Three Books I Fell in Love with in 2015
Note: I spent most of 2015 reading older, relatively obscure titles because those sorts of books were my crack this year. Books written before the rise of pop culture often hit the spot for me in a way other books don’t. So if you want a take on this year’s releases, consult any one of the several best of 2015 lists floating around in the blogosphere.
The books listed here aren’t books I merely enjoyed, or found mildly satisfying.These are books I absolutely fell in love with, that I can’t wait to re-read at some point. Books of such awesome dark beauty that I smile just thinking of them. (And, maybe, simultaneously cringe…but in a good way.) These are books that offer windows to places deep in the recesses of troubled brains.
So, with no further ado, on with the list.
#3. The Revelations of Dr. Modesto by Alan Harrington (1955)
My take on this book: it’s a dark comedy about psychological nihilism, teeming with astute madness.
Our protagonist, the insurance salesman Hal Hingham , is alienated and miserable. Employed, but so unsuccessful he’s only kept on because of nepotism. Dating a steady girlfriend, but only going through the motions and never even trying to make any physical advances. He’s even sexually harassed by his repulsive landlady.
Then one night he reads a magazine ad placed by the eponymous Dr. Modesto, offering the balm of “Centralism”–a self-help philosophy. Our hero comes to find that Centralism demands the complete erasure of one’s personality. ( Its first commandment: “Since your self grates on others, and makes you miserable, get rid of it.”)
Dr. Modesto encourages his reader to replace his or her personality with a pseudo-personality that constantly changes in response to its surroundings. The goal is to always be at the center of whatever crowd you’re surrounded by; to be utterly and completely average in each and every surrounding. If, in the morning, you’re surrounded by Republicans then you must try to be an average Republican (neither too harsh nor too soft). If, in the afternoon, you’re surrounded by Democrats then you must try to be an average Democrat (neither too strident nor too wishy-washy).
From that premise, dark hilarity ensues.
This is a short, episodic novel. Hingham isn’t a superbly-drawn character. But, in a way, he doesn’t have to be because the novel is driven by the idea that all people (even “successful” ones) are miserable in the same way that Hingham is. So the characterization lacking in the depiction of Hingham is compensated for by the description of all sorts of other souls living lives of quiet desperation.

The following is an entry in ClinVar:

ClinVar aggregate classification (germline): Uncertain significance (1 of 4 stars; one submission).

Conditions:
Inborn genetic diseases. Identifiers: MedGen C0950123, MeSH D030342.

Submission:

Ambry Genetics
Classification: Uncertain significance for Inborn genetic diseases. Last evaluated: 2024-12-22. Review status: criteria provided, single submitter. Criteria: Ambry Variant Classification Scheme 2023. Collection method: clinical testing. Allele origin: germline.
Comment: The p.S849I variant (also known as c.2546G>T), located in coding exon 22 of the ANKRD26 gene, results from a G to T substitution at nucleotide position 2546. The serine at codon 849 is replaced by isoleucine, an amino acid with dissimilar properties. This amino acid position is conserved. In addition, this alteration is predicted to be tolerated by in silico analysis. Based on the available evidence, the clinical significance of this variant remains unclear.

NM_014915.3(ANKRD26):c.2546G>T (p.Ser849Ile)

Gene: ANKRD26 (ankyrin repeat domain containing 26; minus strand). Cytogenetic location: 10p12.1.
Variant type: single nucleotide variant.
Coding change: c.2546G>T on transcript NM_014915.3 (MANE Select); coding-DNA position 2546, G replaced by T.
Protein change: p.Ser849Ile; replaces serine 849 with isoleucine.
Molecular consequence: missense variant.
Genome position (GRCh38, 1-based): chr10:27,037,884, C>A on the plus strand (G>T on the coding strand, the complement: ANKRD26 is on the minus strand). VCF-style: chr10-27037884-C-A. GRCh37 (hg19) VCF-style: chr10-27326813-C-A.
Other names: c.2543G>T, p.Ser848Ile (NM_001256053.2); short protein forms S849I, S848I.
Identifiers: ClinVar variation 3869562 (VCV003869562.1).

When added together, all the characters in the book seem to create a composite characterization of humanity that is both pitiable and chilling. Although this is by no means a work of horror fiction, it has one of the most disturbing endings I’ve read in a while.
This book is out of print in the U.S. I found it at a Half-Price Books outlet center in Bloomington, Indiana.The copy I have is a late-’80s edition. I don’t believe the book has been released in a new edition since then, which is a real shame. So, to get it, you may need to check out Abebooks.com or the used booksellers on Amazon.
#2 The Maimed by Hermann Ungar (1923)
“…(a) horrible book, sexual hell, full of filth, crime and deepest melancholy…” — Thomas Mann on The Maimed
“This Hermann Ungar has a terrible preference for — what is the most simple way to say this — for bad taste, for the miasma of the soul, for stale, sweaty, dirty situations and his lack of sympathy for those with weak or sensitive nerves borders on the perverse.” — Gerhardt Pohl on The Maimed
I won’t write quite as much about this book, as I’ve spent a fair bit of time this year evangelizing on behalf of it . Ungar reminds me a bit of early Kafka, but with far more of a transgressive edge to him (leading me to dub him “The Dirty Kafka”).
Our protagonist Franz Polzer is somewhat similar to Hal Hingham: alienated, miserable, and professionally undistinguished. They even share the same dilemma of being sexually harassed by a repulsive landlady!
But, in contrast to Harrington’s sketchy characterization of Hingham, Ungar does give us a superb, unsparing, merciless characterization of Polzer. We get to know, in rich detail,the way his mind writhes with anxiety, trauma, and (ultimately understandable) preoccupations with degeneracy and debasement.
A small Czech publisher, Twisted Spoon Press, has published an English translation of this book (available in both print and ebook editions).
#1: The Seven Who Were Hanged by Leonid Andreyev (1908)
Seven criminals (some of them failed assassins, some just mundane murderers) face their imminent executions–each in their own unique way.
What is striking about Andreyev’s novella is his mastery of characterization. This is Dostoevsky-level characterization.
He plunges the reader deep, deep into the minds of each of the seven (and, remarkably, the assassins’ intended victim too). So what we have is in fact eight portraits of very unique personalities and belief systems encountering death.
To pull off this sort of characterization with even one character surpasses the ability of most writers. To do it equally well with eight characters almost seems like showing off.
I read this translation (available for free). There are others available, as well.
Andreyev is one of those authors whose obscurity is a crime. So I do what I can to let people know about him. (Honestly, though, that could be said of all three of these authors. I urge you to read these books and, if you dig them, spread the word. They’re too damned good to be forgotten.)